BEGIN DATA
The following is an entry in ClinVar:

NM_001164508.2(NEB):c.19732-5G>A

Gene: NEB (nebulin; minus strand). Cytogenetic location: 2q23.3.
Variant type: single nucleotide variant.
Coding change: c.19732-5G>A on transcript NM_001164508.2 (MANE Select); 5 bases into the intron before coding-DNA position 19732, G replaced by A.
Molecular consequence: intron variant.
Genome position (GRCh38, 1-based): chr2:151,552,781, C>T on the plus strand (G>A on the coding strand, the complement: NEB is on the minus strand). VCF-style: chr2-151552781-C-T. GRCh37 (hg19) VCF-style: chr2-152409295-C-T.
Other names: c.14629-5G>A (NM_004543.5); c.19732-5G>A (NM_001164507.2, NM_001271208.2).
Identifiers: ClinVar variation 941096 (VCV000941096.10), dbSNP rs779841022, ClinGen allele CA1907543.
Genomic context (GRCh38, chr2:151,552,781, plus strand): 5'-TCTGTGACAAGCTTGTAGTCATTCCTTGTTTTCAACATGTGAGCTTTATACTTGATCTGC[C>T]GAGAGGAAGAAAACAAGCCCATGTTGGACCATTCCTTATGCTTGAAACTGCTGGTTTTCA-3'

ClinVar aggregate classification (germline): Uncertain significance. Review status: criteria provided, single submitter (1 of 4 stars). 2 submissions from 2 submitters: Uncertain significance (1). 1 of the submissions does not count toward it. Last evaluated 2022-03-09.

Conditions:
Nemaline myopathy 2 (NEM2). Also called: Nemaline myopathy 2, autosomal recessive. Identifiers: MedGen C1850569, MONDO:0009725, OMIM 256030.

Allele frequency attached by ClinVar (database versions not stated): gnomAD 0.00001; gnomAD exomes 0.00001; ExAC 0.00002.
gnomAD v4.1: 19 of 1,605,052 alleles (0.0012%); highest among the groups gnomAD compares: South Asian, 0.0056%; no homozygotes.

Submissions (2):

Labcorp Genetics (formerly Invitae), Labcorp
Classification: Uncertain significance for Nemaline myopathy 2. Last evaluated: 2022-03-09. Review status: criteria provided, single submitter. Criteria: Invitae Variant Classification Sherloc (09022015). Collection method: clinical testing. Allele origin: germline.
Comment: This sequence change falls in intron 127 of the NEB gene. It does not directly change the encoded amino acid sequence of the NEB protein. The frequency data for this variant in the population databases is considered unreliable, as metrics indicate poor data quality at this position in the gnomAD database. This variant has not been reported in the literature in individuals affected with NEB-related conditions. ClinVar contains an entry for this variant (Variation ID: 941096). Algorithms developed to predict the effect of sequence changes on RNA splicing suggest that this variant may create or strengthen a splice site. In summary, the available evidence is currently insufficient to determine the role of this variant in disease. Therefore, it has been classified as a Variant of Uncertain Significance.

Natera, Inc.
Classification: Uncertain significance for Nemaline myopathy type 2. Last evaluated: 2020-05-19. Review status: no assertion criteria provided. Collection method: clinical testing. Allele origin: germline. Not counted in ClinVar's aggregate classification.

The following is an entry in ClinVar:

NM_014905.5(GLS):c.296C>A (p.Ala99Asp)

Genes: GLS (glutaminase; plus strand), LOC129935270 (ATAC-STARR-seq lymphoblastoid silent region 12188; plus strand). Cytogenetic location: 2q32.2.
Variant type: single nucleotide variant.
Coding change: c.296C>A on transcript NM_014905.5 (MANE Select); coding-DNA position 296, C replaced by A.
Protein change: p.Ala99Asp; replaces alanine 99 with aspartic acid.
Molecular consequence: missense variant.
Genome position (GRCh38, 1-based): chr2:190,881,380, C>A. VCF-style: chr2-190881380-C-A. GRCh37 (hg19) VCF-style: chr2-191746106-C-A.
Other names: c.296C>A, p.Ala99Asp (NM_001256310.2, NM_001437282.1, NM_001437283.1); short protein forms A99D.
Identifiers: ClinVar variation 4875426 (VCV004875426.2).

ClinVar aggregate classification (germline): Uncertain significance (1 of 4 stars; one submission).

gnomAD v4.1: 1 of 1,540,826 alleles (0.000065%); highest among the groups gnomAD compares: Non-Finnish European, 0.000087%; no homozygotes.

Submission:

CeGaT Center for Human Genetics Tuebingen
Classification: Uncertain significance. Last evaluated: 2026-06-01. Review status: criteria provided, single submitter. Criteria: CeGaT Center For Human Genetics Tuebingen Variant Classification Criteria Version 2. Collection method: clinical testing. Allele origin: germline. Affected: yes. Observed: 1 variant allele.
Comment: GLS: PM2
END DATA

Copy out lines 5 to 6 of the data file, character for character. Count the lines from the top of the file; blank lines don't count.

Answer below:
Coding change: c.19732-5G>A on transcript NM_001164508.2 (MANE Select); 5 bases into the intron before coding-DNA position 19732, G replaced by A.
Molecular consequence: intron variant.